The MP 18 primarily served in final stages of World War I in 1918, especially in the so-called Kaiserschlacht offensive. At least 5,000 MP 18.1s were built and used during World War I, based upon observed serial number ranges of captured weapons; however, it is possible that up to 10,000 were built for the war. Though production was outlawed by the Treaty of Versailles, manufacture continued in secret into the early 1920s, as the final production total (again, based upon observed serial numbers) ended at around 35,000.
The MP 18 proved to be an excellent weapon. Its concept was well-proven in trench fighting. The basic design directly influenced later submachine gun designs and showed its superiority over the regular infantry rifle in urban, mobile, and guerrilla warfare. The MP 18 served with German police and paramilitary forces after the end of the war. It was widely used in combat by the Freikorps Von Epp against the Spartacus League in Bavaria and by other Freikorps in Berlin, where its efficiency in urban combat was demonstrated. Since the Treaty of Versailles prohibited the use and manufacture of pistols with a barrel over four inches (102 mm) and/or a magazine capacity over eight rounds, all Trommel Magazines TM 08 were destroyed.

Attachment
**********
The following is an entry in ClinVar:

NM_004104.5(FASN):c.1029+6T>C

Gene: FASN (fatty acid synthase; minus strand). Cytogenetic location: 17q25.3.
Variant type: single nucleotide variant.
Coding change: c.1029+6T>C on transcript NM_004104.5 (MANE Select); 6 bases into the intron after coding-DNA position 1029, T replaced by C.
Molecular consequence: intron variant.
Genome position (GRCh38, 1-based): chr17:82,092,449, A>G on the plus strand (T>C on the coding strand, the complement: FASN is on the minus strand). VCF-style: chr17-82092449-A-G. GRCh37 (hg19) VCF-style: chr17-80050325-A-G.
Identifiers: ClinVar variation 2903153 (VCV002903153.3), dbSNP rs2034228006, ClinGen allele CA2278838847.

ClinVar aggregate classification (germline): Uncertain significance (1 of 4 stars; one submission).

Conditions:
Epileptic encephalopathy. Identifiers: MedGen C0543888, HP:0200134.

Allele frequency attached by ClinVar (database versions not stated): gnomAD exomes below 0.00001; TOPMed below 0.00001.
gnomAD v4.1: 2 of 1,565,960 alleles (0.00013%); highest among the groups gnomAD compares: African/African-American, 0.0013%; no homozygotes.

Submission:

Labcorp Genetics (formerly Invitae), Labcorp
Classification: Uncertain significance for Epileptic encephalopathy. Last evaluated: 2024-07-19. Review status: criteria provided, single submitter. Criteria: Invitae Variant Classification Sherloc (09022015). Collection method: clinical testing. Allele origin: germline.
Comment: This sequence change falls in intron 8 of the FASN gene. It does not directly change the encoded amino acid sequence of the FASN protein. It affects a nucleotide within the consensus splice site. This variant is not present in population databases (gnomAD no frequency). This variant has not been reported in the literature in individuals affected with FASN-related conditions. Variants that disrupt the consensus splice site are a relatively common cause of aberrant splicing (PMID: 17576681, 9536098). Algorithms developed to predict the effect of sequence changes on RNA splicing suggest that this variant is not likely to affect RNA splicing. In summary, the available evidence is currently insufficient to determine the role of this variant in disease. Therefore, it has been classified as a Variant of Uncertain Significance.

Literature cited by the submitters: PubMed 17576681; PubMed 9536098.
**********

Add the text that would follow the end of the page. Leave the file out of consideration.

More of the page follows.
All the limited conflicts between 1920 and 1940 saw an increasing use of this new class of weapons, first in South America during the Chaco War, then in Europe during the Spanish Civil War, and in China during the Japanese invasion, where its use by well-trained Chinese troops was costly for the invaders as in the Battle of Shanghai, where fierce street fights prefigured World War II urban combat of Stalingrad, Warsaw, Vienna and Berlin.
Since the treaty allowed the Weimar Republic to keep a small quantity of submachine guns for police use, a few hundred MP 18.1s were modified to accept Schmeisser's original 20-round magazine design. This modification, conducted by Haenel Waffenfabrik, required removal of the existing magazine well collar, and replacement with a different one. These weapons were overstamped with the date "1920" on the receiver and magazine well to show they were legitimate weapons owned by the Weimar Republic and not war bringbacks or clandestine weapons.
Bergmann sold the license of the MP 18. 1 to SIG Switzerland; the Swiss made model was known as SIG Bergmann 1920. It existed in .30 Luger, 9mm Parabellum and 7.63 mm Mauser. The Bergmann MP 18.1 represents a milestone both in terms of armament technology and warfare tactics. It opened the way for a whole new class of weapons and triggered the research for lighter automatic firearms to be used by mobile troops. Its first direct competitors did not see service in World War I, but most of them saw use in all the limited conflicts taking place in the inter-war period.